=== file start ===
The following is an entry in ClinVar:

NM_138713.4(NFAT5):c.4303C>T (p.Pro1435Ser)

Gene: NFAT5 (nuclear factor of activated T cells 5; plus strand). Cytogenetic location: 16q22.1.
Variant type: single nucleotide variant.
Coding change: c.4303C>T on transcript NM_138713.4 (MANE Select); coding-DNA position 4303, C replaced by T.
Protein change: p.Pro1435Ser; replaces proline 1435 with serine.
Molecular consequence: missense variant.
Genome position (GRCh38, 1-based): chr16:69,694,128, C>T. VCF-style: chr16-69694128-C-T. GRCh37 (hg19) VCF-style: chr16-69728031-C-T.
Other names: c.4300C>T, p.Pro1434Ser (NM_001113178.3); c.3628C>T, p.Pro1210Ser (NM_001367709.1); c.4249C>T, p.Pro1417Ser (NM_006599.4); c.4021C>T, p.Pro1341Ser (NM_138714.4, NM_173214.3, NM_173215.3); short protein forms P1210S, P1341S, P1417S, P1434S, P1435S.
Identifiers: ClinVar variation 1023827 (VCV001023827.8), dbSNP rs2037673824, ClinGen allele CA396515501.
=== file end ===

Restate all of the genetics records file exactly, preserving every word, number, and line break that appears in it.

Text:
The following is an entry in ClinVar:

NM_138713.4(NFAT5):c.4303C>T (p.Pro1435Ser)

Gene: NFAT5 (nuclear factor of activated T cells 5; plus strand). Cytogenetic location: 16q22.1.
Variant type: single nucleotide variant.
Coding change: c.4303C>T on transcript NM_138713.4 (MANE Select); coding-DNA position 4303, C replaced by T.
Protein change: p.Pro1435Ser; replaces proline 1435 with serine.
Molecular consequence: missense variant.
Genome position (GRCh38, 1-based): chr16:69,694,128, C>T. VCF-style: chr16-69694128-C-T. GRCh37 (hg19) VCF-style: chr16-69728031-C-T.
Other names: c.4300C>T, p.Pro1434Ser (NM_001113178.3); c.3628C>T, p.Pro1210Ser (NM_001367709.1); c.4249C>T, p.Pro1417Ser (NM_006599.4); c.4021C>T, p.Pro1341Ser (NM_138714.4, NM_173214.3, NM_173215.3); short protein forms P1210S, P1341S, P1417S, P1434S, P1435S.
Identifiers: ClinVar variation 1023827 (VCV001023827.8), dbSNP rs2037673824, ClinGen allele CA396515501.